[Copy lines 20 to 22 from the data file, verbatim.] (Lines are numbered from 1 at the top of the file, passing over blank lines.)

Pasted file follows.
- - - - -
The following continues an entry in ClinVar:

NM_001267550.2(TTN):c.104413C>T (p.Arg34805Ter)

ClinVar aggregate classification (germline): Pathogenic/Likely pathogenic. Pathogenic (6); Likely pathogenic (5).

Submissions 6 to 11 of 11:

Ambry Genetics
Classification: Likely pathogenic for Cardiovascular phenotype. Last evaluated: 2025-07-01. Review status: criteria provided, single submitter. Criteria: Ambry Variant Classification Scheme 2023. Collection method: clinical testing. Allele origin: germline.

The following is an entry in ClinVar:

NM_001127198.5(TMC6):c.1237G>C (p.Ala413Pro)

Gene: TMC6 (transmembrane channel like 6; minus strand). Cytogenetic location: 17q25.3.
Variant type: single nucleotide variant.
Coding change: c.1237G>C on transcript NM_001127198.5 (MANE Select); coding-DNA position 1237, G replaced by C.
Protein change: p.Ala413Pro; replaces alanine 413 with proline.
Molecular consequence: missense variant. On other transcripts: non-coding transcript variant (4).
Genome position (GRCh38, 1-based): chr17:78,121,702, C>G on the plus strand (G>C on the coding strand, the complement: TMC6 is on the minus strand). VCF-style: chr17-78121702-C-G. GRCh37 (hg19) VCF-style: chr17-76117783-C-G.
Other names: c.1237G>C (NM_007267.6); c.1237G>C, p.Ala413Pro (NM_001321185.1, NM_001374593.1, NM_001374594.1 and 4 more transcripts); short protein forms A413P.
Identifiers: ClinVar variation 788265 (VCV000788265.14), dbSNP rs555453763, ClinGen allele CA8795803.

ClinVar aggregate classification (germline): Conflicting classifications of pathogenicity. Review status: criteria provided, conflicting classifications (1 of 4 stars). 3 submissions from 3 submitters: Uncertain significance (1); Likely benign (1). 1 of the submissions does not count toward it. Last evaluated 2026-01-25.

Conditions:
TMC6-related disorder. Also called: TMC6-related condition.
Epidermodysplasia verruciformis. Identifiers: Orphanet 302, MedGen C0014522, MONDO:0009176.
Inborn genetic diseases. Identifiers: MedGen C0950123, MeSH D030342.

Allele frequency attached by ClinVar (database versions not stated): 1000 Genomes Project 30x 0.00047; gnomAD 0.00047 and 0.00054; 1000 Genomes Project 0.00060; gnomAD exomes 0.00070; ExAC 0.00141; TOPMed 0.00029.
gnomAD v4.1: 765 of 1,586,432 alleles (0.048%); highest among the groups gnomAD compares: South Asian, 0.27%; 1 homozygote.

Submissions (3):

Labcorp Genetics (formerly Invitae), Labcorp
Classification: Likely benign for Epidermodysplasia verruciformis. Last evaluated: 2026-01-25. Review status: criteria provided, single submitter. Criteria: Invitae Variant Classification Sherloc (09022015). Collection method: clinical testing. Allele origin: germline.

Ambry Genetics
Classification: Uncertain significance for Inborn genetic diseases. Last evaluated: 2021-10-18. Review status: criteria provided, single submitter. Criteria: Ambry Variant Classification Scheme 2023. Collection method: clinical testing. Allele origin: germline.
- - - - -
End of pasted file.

Epidermodysplasia verruciformis. Identifiers: Orphanet 302, MedGen C0014522, MONDO:0009176.
Inborn genetic diseases. Identifiers: MedGen C0950123, MeSH D030342.

Allele frequency attached by ClinVar (database versions not stated): 1000 Genomes Project 30x 0.00047; gnomAD 0.00047 and 0.00054; 1000 Genomes Project 0.00060; gnomAD exomes 0.00070; ExAC 0.00141; TOPMed 0.00029.